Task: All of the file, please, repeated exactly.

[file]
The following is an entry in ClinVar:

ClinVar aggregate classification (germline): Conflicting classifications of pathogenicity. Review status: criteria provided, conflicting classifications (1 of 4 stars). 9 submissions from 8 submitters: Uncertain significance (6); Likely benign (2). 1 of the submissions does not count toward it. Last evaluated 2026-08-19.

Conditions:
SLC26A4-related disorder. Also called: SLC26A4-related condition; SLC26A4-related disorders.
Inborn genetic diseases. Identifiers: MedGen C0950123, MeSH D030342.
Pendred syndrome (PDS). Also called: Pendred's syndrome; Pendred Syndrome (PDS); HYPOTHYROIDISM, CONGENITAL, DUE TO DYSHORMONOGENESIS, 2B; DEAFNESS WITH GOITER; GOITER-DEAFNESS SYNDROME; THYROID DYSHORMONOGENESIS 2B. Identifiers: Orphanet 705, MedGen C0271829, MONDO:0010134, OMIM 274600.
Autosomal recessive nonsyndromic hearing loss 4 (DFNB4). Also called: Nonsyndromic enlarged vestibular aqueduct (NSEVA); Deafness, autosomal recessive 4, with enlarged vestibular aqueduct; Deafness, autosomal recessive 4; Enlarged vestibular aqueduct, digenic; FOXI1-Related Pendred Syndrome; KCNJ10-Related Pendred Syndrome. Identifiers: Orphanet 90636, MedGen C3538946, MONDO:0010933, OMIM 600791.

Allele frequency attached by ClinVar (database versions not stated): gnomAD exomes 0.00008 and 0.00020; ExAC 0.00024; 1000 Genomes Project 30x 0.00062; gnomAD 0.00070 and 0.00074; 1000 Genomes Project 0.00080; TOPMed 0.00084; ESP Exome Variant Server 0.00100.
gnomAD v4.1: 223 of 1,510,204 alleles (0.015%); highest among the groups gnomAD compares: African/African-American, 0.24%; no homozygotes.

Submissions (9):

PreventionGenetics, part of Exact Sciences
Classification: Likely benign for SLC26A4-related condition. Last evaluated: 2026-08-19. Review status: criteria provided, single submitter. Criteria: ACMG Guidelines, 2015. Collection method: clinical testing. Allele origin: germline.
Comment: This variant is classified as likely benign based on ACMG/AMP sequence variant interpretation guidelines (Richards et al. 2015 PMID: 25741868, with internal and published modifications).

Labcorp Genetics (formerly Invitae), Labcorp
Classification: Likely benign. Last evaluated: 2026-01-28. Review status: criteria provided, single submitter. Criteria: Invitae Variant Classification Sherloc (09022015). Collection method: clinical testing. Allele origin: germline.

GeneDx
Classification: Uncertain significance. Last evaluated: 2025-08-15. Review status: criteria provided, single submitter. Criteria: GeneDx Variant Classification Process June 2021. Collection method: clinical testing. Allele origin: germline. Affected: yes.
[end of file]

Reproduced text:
The following is an entry in ClinVar:

ClinVar aggregate classification (germline): Conflicting classifications of pathogenicity. Review status: criteria provided, conflicting classifications (1 of 4 stars). 9 submissions from 8 submitters: Uncertain significance (6); Likely benign (2). 1 of the submissions does not count toward it. Last evaluated 2026-08-19.

Conditions:
SLC26A4-related disorder. Also called: SLC26A4-related condition; SLC26A4-related disorders.
Inborn genetic diseases. Identifiers: MedGen C0950123, MeSH D030342.
Pendred syndrome (PDS). Also called: Pendred's syndrome; Pendred Syndrome (PDS); HYPOTHYROIDISM, CONGENITAL, DUE TO DYSHORMONOGENESIS, 2B; DEAFNESS WITH GOITER; GOITER-DEAFNESS SYNDROME; THYROID DYSHORMONOGENESIS 2B. Identifiers: Orphanet 705, MedGen C0271829, MONDO:0010134, OMIM 274600.
Autosomal recessive nonsyndromic hearing loss 4 (DFNB4). Also called: Nonsyndromic enlarged vestibular aqueduct (NSEVA); Deafness, autosomal recessive 4, with enlarged vestibular aqueduct; Deafness, autosomal recessive 4; Enlarged vestibular aqueduct, digenic; FOXI1-Related Pendred Syndrome; KCNJ10-Related Pendred Syndrome. Identifiers: Orphanet 90636, MedGen C3538946, MONDO:0010933, OMIM 600791.

Allele frequency attached by ClinVar (database versions not stated): gnomAD exomes 0.00008 and 0.00020; ExAC 0.00024; 1000 Genomes Project 30x 0.00062; gnomAD 0.00070 and 0.00074; 1000 Genomes Project 0.00080; TOPMed 0.00084; ESP Exome Variant Server 0.00100.
gnomAD v4.1: 223 of 1,510,204 alleles (0.015%); highest among the groups gnomAD compares: African/African-American, 0.24%; no homozygotes.

Submissions (9):

PreventionGenetics, part of Exact Sciences
Classification: Likely benign for SLC26A4-related condition. Last evaluated: 2026-08-19. Review status: criteria provided, single submitter. Criteria: ACMG Guidelines, 2015. Collection method: clinical testing. Allele origin: germline.
Comment: This variant is classified as likely benign based on ACMG/AMP sequence variant interpretation guidelines (Richards et al. 2015 PMID: 25741868, with internal and published modifications).

Labcorp Genetics (formerly Invitae), Labcorp
Classification: Likely benign. Last evaluated: 2026-01-28. Review status: criteria provided, single submitter. Criteria: Invitae Variant Classification Sherloc (09022015). Collection method: clinical testing. Allele origin: germline.

GeneDx
Classification: Uncertain significance. Last evaluated: 2025-08-15. Review status: criteria provided, single submitter. Criteria: GeneDx Variant Classification Process June 2021. Collection method: clinical testing. Allele origin: germline. Affected: yes.